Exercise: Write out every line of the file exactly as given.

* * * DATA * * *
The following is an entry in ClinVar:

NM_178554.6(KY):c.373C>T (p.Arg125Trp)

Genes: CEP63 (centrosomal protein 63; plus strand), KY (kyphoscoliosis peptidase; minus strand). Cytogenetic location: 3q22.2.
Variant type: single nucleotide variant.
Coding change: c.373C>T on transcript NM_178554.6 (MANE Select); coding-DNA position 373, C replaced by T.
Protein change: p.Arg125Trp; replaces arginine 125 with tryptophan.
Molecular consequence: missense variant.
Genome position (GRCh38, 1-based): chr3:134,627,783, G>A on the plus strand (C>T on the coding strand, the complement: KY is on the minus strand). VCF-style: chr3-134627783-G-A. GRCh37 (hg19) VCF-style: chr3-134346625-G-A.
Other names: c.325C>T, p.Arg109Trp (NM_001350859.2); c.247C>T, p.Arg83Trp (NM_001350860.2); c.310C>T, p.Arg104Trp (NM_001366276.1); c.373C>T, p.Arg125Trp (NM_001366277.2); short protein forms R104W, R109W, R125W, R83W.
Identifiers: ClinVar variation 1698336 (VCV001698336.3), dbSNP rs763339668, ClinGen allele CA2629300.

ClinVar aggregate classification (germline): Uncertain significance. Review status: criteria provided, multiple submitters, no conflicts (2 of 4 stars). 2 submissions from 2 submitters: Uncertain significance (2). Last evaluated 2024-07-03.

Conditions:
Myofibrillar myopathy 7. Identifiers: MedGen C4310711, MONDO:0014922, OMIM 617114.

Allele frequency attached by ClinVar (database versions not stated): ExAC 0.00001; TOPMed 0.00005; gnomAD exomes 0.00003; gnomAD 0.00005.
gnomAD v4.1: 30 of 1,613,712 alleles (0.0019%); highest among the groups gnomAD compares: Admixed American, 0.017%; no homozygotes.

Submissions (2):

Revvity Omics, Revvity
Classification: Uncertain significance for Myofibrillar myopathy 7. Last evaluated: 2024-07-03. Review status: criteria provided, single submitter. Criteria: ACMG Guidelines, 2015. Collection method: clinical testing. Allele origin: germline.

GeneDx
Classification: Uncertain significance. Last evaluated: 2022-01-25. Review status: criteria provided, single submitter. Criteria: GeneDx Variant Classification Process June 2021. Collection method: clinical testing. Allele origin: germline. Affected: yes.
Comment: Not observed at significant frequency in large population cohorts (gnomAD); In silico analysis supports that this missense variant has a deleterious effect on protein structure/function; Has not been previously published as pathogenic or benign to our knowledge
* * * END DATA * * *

The following is an entry in ClinVar:

NM_178554.6(KY):c.373C>T (p.Arg125Trp)

Genes: CEP63 (centrosomal protein 63; plus strand), KY (kyphoscoliosis peptidase; minus strand). Cytogenetic location: 3q22.2.
Variant type: single nucleotide variant.
Coding change: c.373C>T on transcript NM_178554.6 (MANE Select); coding-DNA position 373, C replaced by T.
Protein change: p.Arg125Trp; replaces arginine 125 with tryptophan.
Molecular consequence: missense variant.
Genome position (GRCh38, 1-based): chr3:134,627,783, G>A on the plus strand (C>T on the coding strand, the complement: KY is on the minus strand). VCF-style: chr3-134627783-G-A. GRCh37 (hg19) VCF-style: chr3-134346625-G-A.
Other names: c.325C>T, p.Arg109Trp (NM_001350859.2); c.247C>T, p.Arg83Trp (NM_001350860.2); c.310C>T, p.Arg104Trp (NM_001366276.1); c.373C>T, p.Arg125Trp (NM_001366277.2); short protein forms R104W, R109W, R125W, R83W.
Identifiers: ClinVar variation 1698336 (VCV001698336.3), dbSNP rs763339668, ClinGen allele CA2629300.

ClinVar aggregate classification (germline): Uncertain significance. Review status: criteria provided, multiple submitters, no conflicts (2 of 4 stars). 2 submissions from 2 submitters: Uncertain significance (2). Last evaluated 2024-07-03.

Conditions:
Myofibrillar myopathy 7. Identifiers: MedGen C4310711, MONDO:0014922, OMIM 617114.

Allele frequency attached by ClinVar (database versions not stated): ExAC 0.00001; TOPMed 0.00005; gnomAD exomes 0.00003; gnomAD 0.00005.
gnomAD v4.1: 30 of 1,613,712 alleles (0.0019%); highest among the groups gnomAD compares: Admixed American, 0.017%; no homozygotes.

Submissions (2):

Revvity Omics, Revvity
Classification: Uncertain significance for Myofibrillar myopathy 7. Last evaluated: 2024-07-03. Review status: criteria provided, single submitter. Criteria: ACMG Guidelines, 2015. Collection method: clinical testing. Allele origin: germline.

GeneDx
Classification: Uncertain significance. Last evaluated: 2022-01-25. Review status: criteria provided, single submitter. Criteria: GeneDx Variant Classification Process June 2021. Collection method: clinical testing. Allele origin: germline. Affected: yes.
Comment: Not observed at significant frequency in large population cohorts (gnomAD); In silico analysis supports that this missense variant has a deleterious effect on protein structure/function; Has not been previously published as pathogenic or benign to our knowledge